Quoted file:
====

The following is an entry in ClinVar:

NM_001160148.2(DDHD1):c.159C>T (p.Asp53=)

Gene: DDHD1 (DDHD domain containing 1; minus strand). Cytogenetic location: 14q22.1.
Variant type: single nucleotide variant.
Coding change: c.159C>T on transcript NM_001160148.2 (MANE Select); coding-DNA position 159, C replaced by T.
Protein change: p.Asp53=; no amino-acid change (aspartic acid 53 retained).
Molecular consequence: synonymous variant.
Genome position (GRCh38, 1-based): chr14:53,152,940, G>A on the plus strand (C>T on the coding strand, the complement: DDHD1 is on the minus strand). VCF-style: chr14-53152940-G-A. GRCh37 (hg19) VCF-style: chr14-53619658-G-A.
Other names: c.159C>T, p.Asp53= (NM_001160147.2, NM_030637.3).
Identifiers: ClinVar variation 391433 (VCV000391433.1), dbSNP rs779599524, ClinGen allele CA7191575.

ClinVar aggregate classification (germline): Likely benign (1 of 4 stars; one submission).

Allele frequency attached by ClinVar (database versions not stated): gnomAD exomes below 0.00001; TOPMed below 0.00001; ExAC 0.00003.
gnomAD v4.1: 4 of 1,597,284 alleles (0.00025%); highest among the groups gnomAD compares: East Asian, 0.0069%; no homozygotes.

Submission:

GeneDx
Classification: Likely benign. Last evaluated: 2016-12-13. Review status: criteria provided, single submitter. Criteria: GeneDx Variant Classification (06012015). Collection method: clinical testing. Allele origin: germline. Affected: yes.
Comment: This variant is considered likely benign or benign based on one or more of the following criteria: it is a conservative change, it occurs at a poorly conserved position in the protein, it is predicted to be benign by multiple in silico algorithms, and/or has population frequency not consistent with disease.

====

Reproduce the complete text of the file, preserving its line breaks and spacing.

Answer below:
The following is an entry in ClinVar:

NM_001160148.2(DDHD1):c.159C>T (p.Asp53=)

Gene: DDHD1 (DDHD domain containing 1; minus strand). Cytogenetic location: 14q22.1.
Variant type: single nucleotide variant.
Coding change: c.159C>T on transcript NM_001160148.2 (MANE Select); coding-DNA position 159, C replaced by T.
Protein change: p.Asp53=; no amino-acid change (aspartic acid 53 retained).
Molecular consequence: synonymous variant.
Genome position (GRCh38, 1-based): chr14:53,152,940, G>A on the plus strand (C>T on the coding strand, the complement: DDHD1 is on the minus strand). VCF-style: chr14-53152940-G-A. GRCh37 (hg19) VCF-style: chr14-53619658-G-A.
Other names: c.159C>T, p.Asp53= (NM_001160147.2, NM_030637.3).
Identifiers: ClinVar variation 391433 (VCV000391433.1), dbSNP rs779599524, ClinGen allele CA7191575.

ClinVar aggregate classification (germline): Likely benign (1 of 4 stars; one submission).

Allele frequency attached by ClinVar (database versions not stated): gnomAD exomes below 0.00001; TOPMed below 0.00001; ExAC 0.00003.
gnomAD v4.1: 4 of 1,597,284 alleles (0.00025%); highest among the groups gnomAD compares: East Asian, 0.0069%; no homozygotes.

Submission:

GeneDx
Classification: Likely benign. Last evaluated: 2016-12-13. Review status: criteria provided, single submitter. Criteria: GeneDx Variant Classification (06012015). Collection method: clinical testing. Allele origin: germline. Affected: yes.
Comment: This variant is considered likely benign or benign based on one or more of the following criteria: it is a conservative change, it occurs at a poorly conserved position in the protein, it is predicted to be benign by multiple in silico algorithms, and/or has population frequency not consistent with disease.